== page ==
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We're Not Prepared

Friday, July 3, 1998 by Dave Winer.

Yesterday was the highest-flow day ever on scripting.com, and rightly so. We had the most detailed information on the $DATA security hole in IIS and other Windows-based web server software. It was a breaking story, I believe a bigger story than the Intel Pentium public relations fiasco over two years ago.

Microsoft's response was excellent, but the industry press response was frightening. This morning there's barely a mention of the story on the sites I check on a regular basis. I'm tempted to say that this was not the catastrophe that I'm concerned about, but it *was* the catastrophe, and there are certainly a lot of system operators that still aren't aware that they have a major security hole, and given the coverage given by the press, it seems they aren't likely to find out.

Even though dozens of reporters are on DaveNet, only one inquiry came in from a press person, and that inquiry was about the trust issue I mentioned in the postscript, which is a long-term issue largely of interest to web server developers, and shouldn't concern system managers and users much.

Why weren't the reporters interested in this story? Is there any lesson I can learn from this? Maybe I'm not trusted? Maybe the press people don't get it? How can I do better to deserve their trust or to educate them about how precarious our security is, now that web servers manage sensitive information like customer credit card info, medical records, and nuclear secrets?

An open airline database Permalink to An open airline database

My moment of greatest fear yesterday came when I got a link into a major airline's frequent flier database, and presumably I could have altered my records in their database (I'm a customer).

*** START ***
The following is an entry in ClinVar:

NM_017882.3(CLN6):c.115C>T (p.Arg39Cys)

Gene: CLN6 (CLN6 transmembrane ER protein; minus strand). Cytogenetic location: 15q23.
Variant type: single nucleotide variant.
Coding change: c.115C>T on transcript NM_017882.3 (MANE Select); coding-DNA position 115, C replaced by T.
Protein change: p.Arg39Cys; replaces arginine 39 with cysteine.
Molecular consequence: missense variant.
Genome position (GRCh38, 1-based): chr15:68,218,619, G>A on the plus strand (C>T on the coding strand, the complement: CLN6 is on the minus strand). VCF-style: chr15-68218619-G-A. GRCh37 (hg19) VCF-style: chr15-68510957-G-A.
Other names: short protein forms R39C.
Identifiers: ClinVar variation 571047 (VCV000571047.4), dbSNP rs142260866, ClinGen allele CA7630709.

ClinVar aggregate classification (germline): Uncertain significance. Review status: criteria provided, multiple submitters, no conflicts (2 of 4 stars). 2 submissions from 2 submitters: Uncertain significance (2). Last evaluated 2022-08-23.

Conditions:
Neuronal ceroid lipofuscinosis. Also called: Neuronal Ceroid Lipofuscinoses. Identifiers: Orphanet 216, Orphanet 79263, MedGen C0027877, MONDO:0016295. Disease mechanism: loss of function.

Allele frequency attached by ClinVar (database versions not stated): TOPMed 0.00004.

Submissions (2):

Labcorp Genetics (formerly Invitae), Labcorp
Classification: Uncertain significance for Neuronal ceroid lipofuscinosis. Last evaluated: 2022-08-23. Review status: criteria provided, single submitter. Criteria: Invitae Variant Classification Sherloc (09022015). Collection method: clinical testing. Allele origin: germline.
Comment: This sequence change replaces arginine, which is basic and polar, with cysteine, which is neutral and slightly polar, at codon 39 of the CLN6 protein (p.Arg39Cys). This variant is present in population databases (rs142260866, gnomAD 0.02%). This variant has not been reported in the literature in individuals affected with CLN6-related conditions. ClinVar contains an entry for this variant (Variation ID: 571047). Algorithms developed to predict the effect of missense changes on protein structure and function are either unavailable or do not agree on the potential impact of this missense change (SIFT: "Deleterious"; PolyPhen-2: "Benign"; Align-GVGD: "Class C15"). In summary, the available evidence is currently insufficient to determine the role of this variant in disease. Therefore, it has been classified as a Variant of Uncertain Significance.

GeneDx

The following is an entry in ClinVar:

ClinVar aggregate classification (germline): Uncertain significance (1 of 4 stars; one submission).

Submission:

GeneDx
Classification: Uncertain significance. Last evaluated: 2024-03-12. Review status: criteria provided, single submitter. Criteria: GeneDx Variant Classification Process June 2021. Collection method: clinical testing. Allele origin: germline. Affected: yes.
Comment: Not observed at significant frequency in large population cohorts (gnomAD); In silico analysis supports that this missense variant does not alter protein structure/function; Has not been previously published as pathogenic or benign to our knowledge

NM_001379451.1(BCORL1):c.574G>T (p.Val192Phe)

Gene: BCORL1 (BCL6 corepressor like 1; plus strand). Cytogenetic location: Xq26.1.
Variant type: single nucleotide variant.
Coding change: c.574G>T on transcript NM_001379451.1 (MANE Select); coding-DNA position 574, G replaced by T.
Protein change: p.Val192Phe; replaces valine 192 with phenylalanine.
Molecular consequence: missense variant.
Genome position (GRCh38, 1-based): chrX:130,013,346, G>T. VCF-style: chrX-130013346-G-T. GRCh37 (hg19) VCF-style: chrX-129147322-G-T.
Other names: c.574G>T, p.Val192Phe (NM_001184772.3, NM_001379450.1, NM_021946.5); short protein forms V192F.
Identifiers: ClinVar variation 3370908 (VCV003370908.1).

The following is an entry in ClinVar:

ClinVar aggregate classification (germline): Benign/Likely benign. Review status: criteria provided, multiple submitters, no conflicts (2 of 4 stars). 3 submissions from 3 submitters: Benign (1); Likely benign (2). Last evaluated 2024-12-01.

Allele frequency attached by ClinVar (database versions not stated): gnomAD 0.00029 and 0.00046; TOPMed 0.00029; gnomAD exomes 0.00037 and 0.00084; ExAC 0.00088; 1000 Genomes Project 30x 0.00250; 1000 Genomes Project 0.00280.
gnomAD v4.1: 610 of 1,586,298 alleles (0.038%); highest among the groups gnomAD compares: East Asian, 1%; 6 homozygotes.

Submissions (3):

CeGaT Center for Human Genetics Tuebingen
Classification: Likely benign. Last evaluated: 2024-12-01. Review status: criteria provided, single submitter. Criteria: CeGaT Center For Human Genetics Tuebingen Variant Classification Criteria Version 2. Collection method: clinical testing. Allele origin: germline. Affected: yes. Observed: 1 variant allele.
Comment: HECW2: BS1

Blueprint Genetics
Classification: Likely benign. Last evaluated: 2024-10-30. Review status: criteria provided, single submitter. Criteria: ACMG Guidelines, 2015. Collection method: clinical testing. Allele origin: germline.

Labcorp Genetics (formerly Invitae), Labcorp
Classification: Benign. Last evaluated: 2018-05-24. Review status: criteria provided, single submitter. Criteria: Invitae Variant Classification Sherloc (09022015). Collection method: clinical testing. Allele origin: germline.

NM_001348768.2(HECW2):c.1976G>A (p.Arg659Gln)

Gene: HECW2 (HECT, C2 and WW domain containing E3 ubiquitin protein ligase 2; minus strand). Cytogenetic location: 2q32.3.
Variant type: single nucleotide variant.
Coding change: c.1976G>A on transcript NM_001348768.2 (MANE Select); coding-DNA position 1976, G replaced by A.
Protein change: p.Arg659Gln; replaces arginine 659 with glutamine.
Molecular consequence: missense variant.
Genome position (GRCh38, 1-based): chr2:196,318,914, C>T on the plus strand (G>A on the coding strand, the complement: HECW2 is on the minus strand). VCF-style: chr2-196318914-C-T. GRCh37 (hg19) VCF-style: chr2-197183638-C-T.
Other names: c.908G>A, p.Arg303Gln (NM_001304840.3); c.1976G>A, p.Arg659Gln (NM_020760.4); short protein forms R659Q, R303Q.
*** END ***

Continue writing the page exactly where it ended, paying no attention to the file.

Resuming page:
As an experiment I tried calling their main number to see if they could receive a security alert over the phone, and found that they had a company policy to not give out phone numbers. I could make a reservation, but I couldn't speak with their computer operations people. I said it was an emergency. I asked to speak to their president, but the request was refused.

How frightening for them! Airline safety is a big deal. Sure a hacker probably can't impact airline safety thru a frequent flier mileage database, but we don't know that that's the only hole that was opened yesterday.

And I saw the password they chose for their database and was even more shocked! Oh man. Passwords 101. Change that password right now folks. Even without the IIS hole, a hacker could easily guess the passwords that many people are using.

Remember Murphy Permalink to Remember Murphy

Further, since the hole has been there since IIS shipped, we have no idea what other data was compromised due to the hole that was revealed yesterday.

Remembering Murphy's Law, anything that can go wrong will go wrong. It seems prudent to assume that your passwords are compromised, and go from there.

Are we prepared? Permalink to Are we prepared?

We have an emergency response system for other kinds of catastrophes, earthquakes, fires, power outages, etc., but the response system for computer security holes is totally inadequate. It may take a meltdown to bring this home to the public, something that people can relate to, an event that costs everyone money or jobs, or kills people, or breaks a system that people depend on.

Then the press will be outraged, and the anger will likely be directed at computer industry, but it would be misplaced. This time the industry acted responsibly, but the press didn't pick up the story. There's still time, and something important that still needs to be done. The press is a crucial link in the communication system. People have a right and need to know about this stuff.

Microsoft shipped a fix for the problem yesterday. Now, system operators have to install the fix. The press can help by spreading the word, and perhaps for once tell the story of an industry that's doing its job in an honorable and open way.

The bottom line, security holes happen. I don't believe people who say Unix or Mac systems aren't subject to holes. No one knows. Programmers are human, we make mistakes, software has bugs, and servers have holes. The measure of our quality is how open we are about our mistakes, when we take the high road and let people know, even if it makes us look human, we're doing the right thing. I hope the press tunes into this.

Dave Winer

© Copyright 1994-2004 Dave Winer. Last update: 2/5/07; 10:50:05 AM Pacific. "There's no time like now."